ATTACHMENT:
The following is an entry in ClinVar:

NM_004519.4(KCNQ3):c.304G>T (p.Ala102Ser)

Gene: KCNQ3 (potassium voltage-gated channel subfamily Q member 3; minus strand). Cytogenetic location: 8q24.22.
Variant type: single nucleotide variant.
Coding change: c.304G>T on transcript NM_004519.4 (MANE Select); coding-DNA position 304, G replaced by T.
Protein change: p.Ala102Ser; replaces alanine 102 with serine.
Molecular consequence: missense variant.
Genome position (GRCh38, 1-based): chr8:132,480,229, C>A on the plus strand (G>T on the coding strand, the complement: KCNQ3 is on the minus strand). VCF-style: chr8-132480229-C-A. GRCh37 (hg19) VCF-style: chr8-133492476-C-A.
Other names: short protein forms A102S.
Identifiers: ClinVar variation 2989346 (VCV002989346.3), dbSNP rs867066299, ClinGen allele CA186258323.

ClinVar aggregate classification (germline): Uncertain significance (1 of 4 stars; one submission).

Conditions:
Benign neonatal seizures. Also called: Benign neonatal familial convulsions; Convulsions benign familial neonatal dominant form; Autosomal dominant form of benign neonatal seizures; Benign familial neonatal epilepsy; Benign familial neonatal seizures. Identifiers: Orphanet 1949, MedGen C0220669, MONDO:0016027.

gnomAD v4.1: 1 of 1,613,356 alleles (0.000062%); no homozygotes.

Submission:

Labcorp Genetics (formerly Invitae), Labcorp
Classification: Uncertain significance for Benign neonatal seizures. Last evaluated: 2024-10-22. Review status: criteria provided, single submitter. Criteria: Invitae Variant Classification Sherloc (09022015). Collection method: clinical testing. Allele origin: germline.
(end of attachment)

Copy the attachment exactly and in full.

The following is an entry in ClinVar:

NM_004519.4(KCNQ3):c.304G>T (p.Ala102Ser)

Gene: KCNQ3 (potassium voltage-gated channel subfamily Q member 3; minus strand). Cytogenetic location: 8q24.22.
Variant type: single nucleotide variant.
Coding change: c.304G>T on transcript NM_004519.4 (MANE Select); coding-DNA position 304, G replaced by T.
Protein change: p.Ala102Ser; replaces alanine 102 with serine.
Molecular consequence: missense variant.
Genome position (GRCh38, 1-based): chr8:132,480,229, C>A on the plus strand (G>T on the coding strand, the complement: KCNQ3 is on the minus strand). VCF-style: chr8-132480229-C-A. GRCh37 (hg19) VCF-style: chr8-133492476-C-A.
Other names: short protein forms A102S.
Identifiers: ClinVar variation 2989346 (VCV002989346.3), dbSNP rs867066299, ClinGen allele CA186258323.

ClinVar aggregate classification (germline): Uncertain significance (1 of 4 stars; one submission).

Conditions:
Benign neonatal seizures. Also called: Benign neonatal familial convulsions; Convulsions benign familial neonatal dominant form; Autosomal dominant form of benign neonatal seizures; Benign familial neonatal epilepsy; Benign familial neonatal seizures. Identifiers: Orphanet 1949, MedGen C0220669, MONDO:0016027.

gnomAD v4.1: 1 of 1,613,356 alleles (0.000062%); no homozygotes.

Submission:

Labcorp Genetics (formerly Invitae), Labcorp
Classification: Uncertain significance for Benign neonatal seizures. Last evaluated: 2024-10-22. Review status: criteria provided, single submitter. Criteria: Invitae Variant Classification Sherloc (09022015). Collection method: clinical testing. Allele origin: germline.